Digital deception is a thing, too: France says Russia created a fake version of Paris’s Foreign Ministry website and at least four major news outlets—Le Parisien, Le Figaro, Le Monde and 20 Minutes—as part of a “hybrid strategy that Russia is implementing to undermine the conditions for peaceful democratic debate and therefore undermine our democratic institutions,” French Foreign Minister Catherine Colonna said Tuesday. One of the false headlines in Le Monde, claimed “French minister supports murders of Russian troops in Ukraine.” 

But the deception wasn’t limited to France: German news outlets Frankfurter Allgemeine Zeitung, Der Spiegel, and Bild also had their websites “spoofed” to mislead online readers. The technique used the same spelling for most of the website, but differed only in the concluding domain letters—.ltd instead of .fr, for example, according to France24. It’s also not the first time Russian-affiliated actors have deployed similar tactics to deceive online users, which some have called “typosquatting.” 

NATO latest: Turkish President Recep Erdogan continues playing hardball with Sweden’s bid to join the 31-member alliance, Reuters and the Associated Press report Wednesday from Ankara, where officials from Sweden, Finland, and NATO met to discuss Erdogan’s impasse over Sweden’s accession (though Hungary, too, has yet to approve Sweden’s alliance bid).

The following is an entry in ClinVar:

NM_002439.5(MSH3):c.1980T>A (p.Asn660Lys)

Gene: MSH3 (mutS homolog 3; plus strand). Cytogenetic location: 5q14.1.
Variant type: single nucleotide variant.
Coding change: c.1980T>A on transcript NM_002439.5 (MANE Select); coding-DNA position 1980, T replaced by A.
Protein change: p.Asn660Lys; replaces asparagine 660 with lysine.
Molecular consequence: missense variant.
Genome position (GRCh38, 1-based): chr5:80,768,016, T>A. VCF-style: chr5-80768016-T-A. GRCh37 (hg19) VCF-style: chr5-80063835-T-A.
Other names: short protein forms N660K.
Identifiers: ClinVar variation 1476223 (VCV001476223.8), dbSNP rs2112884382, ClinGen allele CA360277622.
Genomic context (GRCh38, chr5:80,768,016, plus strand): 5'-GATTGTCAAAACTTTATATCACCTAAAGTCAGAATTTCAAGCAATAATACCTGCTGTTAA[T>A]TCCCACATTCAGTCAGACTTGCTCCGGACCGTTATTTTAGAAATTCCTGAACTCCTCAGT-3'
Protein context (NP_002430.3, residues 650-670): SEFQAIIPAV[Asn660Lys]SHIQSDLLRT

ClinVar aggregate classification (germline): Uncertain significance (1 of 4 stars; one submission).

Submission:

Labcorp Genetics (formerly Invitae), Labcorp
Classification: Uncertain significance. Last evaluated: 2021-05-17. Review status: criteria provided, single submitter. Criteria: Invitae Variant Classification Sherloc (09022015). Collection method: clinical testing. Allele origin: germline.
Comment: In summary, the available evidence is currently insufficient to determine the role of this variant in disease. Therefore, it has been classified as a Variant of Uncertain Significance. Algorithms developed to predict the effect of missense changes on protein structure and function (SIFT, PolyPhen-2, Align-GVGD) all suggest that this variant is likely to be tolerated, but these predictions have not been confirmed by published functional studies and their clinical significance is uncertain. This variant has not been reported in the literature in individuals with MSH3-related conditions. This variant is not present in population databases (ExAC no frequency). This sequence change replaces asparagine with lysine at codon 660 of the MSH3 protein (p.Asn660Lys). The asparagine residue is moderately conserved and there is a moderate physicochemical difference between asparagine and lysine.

Context: “Turkish-Swedish tensions were most recently fuelled by an anti-Turkey and anti-NATO protest in Stockholm last month,” Reuters reports, “when the flag of the Kurdistan Workers Party (PKK) militant group, outlawed in Turkey as well as in the European Union, was projected on to the parliament building.” AP has more, here

Additional reading: 

Welcome to this Wednesday edition of The D Brief, brought to you by Ben Watson with Bradley Peniston. Happy 248th to the U.S. Army, which marks its birthdays from the Continental Congress’s vote in 1775 that “six companies of expert riflemen, be immediately raised in Pennsylvania, two in Maryland, and two in Virginia” and “as soon as completed, shall march and join the army near Boston, to be there employed as light infantry, under the command of the chief Officer in that army."